Breakout by Kate Messner


It's two weeks before the end of school and the kids in Wolf Creek Middle School in upstate New York are looking forward to summer vacation. This year, however, they have a summer assignment to submit at least 5 items to be put into the Wolf Creek Community Time Capsule to be opened in fifty years. For best friends and lifetime residents of Wolf Creek Nora Tucker and Lizzie Bruno, the assignment is pretty interesting. Nora's father is the superintendent town's maximum security prison, and Lizzie's grandmother works in the prison kitchen.

But for Elidee Jones it's a very different story - she and her mother have just moved to Wolf Creek from New York City, a decision made when Elidee didn't get into the elite charter school she had applied to and since her brother is incarcerated in the prison, the move would make visiting him a lot easier. Nora and Lizzie are curious about Elidee, but find her to be unfriendly at first. Nora is also  upset because she used to be the fastest runner in gym class, and Elidee beat her timing by 30 seconds running a mile.

But no sooner does Elidee begin school in Wolf Creek then two inmates escape from the prison and everything comes to a halt. People are told to lay low at home while an intense manhunt begins. Lizzie's grandmother is in the hospital so she's staying at Nora's and the two girls can't wait to get out of the house to find out what's happening. At home, Elidee writes letters to her brother Troy and begins to explore her own creative voice through poetry, influenced by Lin-Manuel Miranda's Hamilton, a play she saw with her NYC class just before moving.

As the days go by and the inmates aren't caught, the kids return to school and slowly Nora, Lizzie and Elidee form a tentative friendship. But the manhunt, the presence of reporters in town, the stress of thinking the two escapees might be everywhere and anywhere in or around Wolf Creek begins to crack open the friendly façade of the town's residents. Soon, Elidee is noticing racially based comments, behaviors, and microaggressions at school and in town, and experiments with recording her anger in different poetic forms. But Nora is also becoming aware that her beloved Wolf Creek isn't the warm, welcoming place she always thought it was, as she notices how people, including her mother, have an unconscious racism that makes them see Elidee not as a middle school kid, but as a racial stereotype. Thanks to her older brother, however, Nora also begins to understand some of the ways that systemic racism plays out in communities and especially disproportionate number of incarcerations of African Americans, as well as other social injustices faced by people of color in this country.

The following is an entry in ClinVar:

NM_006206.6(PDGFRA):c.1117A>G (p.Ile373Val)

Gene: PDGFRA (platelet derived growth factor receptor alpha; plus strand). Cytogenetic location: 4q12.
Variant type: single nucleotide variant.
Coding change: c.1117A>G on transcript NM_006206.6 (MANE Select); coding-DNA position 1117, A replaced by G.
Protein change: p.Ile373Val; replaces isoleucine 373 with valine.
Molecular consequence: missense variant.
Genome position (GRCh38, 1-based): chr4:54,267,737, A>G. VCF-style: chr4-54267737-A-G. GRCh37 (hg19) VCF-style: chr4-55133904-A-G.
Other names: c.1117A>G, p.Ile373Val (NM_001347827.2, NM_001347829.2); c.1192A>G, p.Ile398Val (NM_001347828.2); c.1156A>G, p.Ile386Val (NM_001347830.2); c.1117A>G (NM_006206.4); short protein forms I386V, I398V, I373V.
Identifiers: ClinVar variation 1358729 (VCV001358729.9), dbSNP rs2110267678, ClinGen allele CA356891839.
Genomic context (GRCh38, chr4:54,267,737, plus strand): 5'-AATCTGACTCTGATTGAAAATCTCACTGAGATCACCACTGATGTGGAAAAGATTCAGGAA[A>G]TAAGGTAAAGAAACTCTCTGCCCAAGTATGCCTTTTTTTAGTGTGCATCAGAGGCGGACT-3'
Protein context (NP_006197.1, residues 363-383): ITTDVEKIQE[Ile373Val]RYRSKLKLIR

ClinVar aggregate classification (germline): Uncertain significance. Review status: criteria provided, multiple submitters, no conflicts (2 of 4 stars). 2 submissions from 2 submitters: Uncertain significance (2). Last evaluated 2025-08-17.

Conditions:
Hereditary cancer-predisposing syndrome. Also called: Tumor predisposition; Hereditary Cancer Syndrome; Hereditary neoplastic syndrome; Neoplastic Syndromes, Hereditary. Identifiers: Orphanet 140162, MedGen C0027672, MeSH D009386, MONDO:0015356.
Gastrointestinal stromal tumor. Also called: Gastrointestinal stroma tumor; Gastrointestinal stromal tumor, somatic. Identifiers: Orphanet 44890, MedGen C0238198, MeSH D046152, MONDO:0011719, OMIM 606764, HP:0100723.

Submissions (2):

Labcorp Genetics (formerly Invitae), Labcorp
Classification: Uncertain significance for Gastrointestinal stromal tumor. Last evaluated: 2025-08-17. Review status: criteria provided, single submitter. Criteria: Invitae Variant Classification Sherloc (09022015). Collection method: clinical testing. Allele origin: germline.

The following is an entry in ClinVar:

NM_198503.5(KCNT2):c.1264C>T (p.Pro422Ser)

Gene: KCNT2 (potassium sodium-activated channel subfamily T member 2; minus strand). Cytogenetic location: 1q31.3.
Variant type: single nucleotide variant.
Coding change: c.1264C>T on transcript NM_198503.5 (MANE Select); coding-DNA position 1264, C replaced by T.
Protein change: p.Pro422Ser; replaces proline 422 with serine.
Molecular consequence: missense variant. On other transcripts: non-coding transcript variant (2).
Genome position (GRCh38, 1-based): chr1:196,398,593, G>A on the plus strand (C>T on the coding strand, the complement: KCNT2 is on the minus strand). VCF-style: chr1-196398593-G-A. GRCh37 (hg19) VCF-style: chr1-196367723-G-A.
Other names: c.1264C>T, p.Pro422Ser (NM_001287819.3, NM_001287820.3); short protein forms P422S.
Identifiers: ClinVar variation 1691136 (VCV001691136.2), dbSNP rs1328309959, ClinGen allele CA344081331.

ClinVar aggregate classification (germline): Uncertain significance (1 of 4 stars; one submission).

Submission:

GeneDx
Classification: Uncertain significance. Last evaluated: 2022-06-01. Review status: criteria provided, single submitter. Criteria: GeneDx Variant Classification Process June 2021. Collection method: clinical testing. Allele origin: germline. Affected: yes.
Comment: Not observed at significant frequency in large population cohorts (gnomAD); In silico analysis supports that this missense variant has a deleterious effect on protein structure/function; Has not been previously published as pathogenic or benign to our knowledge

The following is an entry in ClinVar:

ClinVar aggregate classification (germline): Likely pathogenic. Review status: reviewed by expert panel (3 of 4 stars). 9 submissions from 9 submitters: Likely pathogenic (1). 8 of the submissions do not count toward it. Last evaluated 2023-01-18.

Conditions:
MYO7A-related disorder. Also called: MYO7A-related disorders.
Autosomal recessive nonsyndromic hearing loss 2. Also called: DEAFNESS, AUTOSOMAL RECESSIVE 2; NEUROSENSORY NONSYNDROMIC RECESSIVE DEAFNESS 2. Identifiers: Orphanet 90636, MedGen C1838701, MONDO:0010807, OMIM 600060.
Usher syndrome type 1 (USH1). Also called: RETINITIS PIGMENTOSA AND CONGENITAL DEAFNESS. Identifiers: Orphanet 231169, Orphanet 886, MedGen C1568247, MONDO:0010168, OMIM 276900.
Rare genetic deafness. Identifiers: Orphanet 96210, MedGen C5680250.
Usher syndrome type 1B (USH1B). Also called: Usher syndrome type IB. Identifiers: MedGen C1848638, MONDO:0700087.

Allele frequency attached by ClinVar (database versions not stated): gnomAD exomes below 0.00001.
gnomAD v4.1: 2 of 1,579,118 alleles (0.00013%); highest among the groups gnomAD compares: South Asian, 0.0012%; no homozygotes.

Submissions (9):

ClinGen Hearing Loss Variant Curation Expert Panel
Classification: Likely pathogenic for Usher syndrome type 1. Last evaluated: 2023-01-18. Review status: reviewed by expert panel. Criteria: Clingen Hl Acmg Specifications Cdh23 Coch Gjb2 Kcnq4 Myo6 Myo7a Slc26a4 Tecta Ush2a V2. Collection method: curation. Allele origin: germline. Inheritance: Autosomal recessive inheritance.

And Lizzie, well, she learns what it means to have a family member incarcerated when it comes out that the escape was an inside job.

Told through variety of methods - letters, text messages, poetry, recorded conversations, new reports, even comics, and by various people beside Nora, Lizzie and Elidee - Breakout is based on a real prison escape (and being a New Yorker, one that I remember quite well). Elidee's presence and the breakout aren't the main storyline, but really the catalyst that brings out people's true feelings about race and racial profiling. Once they see this happening, it is up to Nora and Lizzie to figure who their own authentic selves are and not Elidee's job to teach them or change them. Elidee's presence in the story is to find her own authentic voice as a poet for expressing her feelings about what she experiences.

Breakout is a fast read, but we get to know the main characters so well. I loved watching Elidee's growth as a poet, Nora growth as an empathic person (who knows what she will do with that) and Lizzie's growth as a journalist. But I really enjoyed seeing Elidee's growth as a poet. I think a lot of people don't realize that copying the style of greats artists is one way to get there. And Elidee has chosen some of the best - Langston Hughes, e.e. cummings, Jacqueline Woodson, Nikki Grimes, and of course Lin Manuel-Miranda. Interestingly, we never really discover why Elidee's brother is in prison and we don't need to know.

Breakout is a timely book and one that should be on every middle grade classroom, and every middle grade library.

This book is recommended for readers age 10+
This book was an EARC received from NetGalley